The death toll from the giant chemical explosions in the Chinese port of Tianjin has reached 104, the Xinhua said Saturday, as area residents were evacuated over fears of cyanide contamination.
A days-long fire intensified at the hazardous goods storage facility with a series of new explosions sending thick black smoke into the air, the official news agency said.
Xinhua said late Saturday the death toll had climbed from 85 to 104, quoting local officials.
According to rescue headquarters, 722 people have been hospitalised, 58 of whom are in a critical or serious condition.
Twenty-one firefighters were among the dead, authorities have said.
Earlier on Saturday, three days after the gigantic explosions sent a huge fireball into the sky and left a vast swathe of destruction, President Xi Jinping issued a statement warning authorities to learn the “extremely profound” safety lessons highlighted by the tragedy.
The decision to relocate anyone within three kilometres (two miles) of the site came despite official assurances that the disaster had not released dangerous levels of toxic substances into the environment.
However, Xinhua said area residents had been evacuated “in fear of chemical pollutants in the air”.
The Beijing News said armed police were carrying out the evacuation after sodium cyanide was found at the site.
At a barrier on the edge of the evacuation zone, masks were distributed to emergency personnel and police turned back anyone else, as at least 20 fire engines streamed in.
The area itself was already largely deserted, many of the buildings within it ruined, and an acrid smell hung in the air.
One couple carrying suitcases confirmed from behind their masks only that they lived within it, before leaving.
Officials said earlier that specialists from sodium cyanide producers were being sent in to the devastated industrial area where the blasts occurred.
Reports have said there could have been as much as 700 tonnes of the substance — exposure to which can be fatal — at the site.
Soldiers trained in anti-chemical warfare techniques were also deployed.
Authorities have struggled to identify the substances present at the scene, sparking fears and scepticism among residents of Tianjin, which has a population of 15 million.
– Host of possible substances –
At a news conference, Tianjin work safety official Gao Huaiyou listed a host of possible substances that may have been at the site at the time of the explosions.
Personnel from sodium cyanide producers were called in “because they are experts on the chemical’s nature and the ways to deal with it”, he added.
A sewage pipe where the chemical had reportedly been detected had been sealed off, he said.
Authorities had repeatedly said beforehand that air quality in the city generally met requirements, although levels of some pollutants exceeded regulations.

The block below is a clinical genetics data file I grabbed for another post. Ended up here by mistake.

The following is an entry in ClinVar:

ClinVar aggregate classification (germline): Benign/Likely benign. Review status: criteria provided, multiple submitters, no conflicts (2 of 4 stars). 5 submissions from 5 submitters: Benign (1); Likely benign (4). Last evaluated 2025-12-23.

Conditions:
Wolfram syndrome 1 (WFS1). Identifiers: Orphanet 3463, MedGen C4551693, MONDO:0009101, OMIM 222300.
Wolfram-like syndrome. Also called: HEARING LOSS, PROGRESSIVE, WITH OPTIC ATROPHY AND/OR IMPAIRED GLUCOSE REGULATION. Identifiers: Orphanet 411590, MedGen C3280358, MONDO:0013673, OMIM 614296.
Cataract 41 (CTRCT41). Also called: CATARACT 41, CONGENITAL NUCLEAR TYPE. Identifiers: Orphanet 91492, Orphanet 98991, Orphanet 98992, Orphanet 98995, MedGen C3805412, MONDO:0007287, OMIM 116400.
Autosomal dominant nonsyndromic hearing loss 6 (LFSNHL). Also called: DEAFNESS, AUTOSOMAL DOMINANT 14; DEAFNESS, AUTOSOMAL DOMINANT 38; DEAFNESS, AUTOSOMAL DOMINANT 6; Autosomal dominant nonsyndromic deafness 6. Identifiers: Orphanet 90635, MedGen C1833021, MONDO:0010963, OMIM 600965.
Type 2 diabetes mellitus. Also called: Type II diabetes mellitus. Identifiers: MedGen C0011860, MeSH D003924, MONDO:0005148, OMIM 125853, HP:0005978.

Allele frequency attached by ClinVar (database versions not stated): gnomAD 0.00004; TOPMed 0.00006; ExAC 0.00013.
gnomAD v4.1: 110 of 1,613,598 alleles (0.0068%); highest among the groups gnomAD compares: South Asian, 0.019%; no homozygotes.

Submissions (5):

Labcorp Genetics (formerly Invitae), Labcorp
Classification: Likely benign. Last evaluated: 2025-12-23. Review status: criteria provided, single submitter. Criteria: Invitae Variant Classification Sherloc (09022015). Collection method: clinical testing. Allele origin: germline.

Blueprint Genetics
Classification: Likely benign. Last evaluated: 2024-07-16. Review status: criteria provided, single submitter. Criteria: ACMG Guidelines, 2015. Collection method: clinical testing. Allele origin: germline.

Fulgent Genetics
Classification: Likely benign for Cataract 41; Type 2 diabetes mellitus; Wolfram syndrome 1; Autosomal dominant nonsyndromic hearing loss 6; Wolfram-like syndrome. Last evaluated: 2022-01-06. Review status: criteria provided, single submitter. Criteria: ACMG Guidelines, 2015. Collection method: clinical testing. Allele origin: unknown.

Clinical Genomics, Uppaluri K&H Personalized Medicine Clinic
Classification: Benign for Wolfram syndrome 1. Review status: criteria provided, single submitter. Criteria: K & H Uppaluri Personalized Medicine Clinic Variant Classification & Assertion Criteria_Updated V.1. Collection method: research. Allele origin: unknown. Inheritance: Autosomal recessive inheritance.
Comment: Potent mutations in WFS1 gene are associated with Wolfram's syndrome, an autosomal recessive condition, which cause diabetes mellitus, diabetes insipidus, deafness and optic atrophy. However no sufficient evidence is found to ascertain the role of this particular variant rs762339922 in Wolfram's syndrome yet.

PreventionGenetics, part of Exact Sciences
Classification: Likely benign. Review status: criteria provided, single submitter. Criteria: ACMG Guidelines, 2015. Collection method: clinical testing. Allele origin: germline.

Questions have also been raised over whether firefighters responding to an initial blaze at the warehouse could have contributed to the detonations by spraying water over substances that react explosively to it.
One senior official insisted that firefighters had followed the proper procedures.
“We knew there was calcium carbide, but we don’t know whether the calcium carbide exploded and caught fire,” Lei Jinde, the head of the firefighting department at Tianjin’s public security bureau, said in an interview published by Xinhua.
Lei said that the facility was also listed as holding ammonium nitrate and potassium nitrate.
– ‘In the dark’ –
China has a dismal industrial safety record, and authorities have released only limited information about the accident, a criticism often levelled at Chinese officials in the aftermath of disasters.
Furious victims’ relatives railed against officials outside a news conference Saturday over the lack of transparency and information.
“Nobody has told us anything, we’re in the dark, there is no news at all,” screamed one middle-aged woman, as she was dragged away by security personnel.
The People’s Daily said earlier that the facility’s construction “clearly violated” safety rules, in particular those that require warehouses stocking dangerous materials to be at least one kilometre (half a mile) from surrounding public buildings and main roads.
“I would rather not believe they are true when I see a series of rumours, but the cruel reality has proved their authenticity,” Chinese director Yang Li, the winner of a Silver Bear at the 2013 Berlin Film Festival, wrote in a post on microblogging platform Sina Weibo.
“Why did they (the government) cover it up?”
More than 360 social media accounts have been shut down or suspended for “spreading rumours” about the blasts, Xinhua reported, citing the Cyberspace Administration of China (CAC).
Popular verified bloggers also made comments about the blasts described as “irresponsible”, such as comparing them to the atomic bombs dropped on Japan during World War II, CAC added.
Chinese authorities and Internet companies operate a vast censorship system and while there has been extensive discussion of the explosions, it has been confined within set boundaries.
In a written statement reported by Xinhua on Saturday, Xi said the blasts and a recent string of accidents had “exposed severe problems in the work safety sector”.
Xinhua said he called on authorities to keep “people’s interest first” and seek “safe growth” in avoiding such accidents. (AFP)
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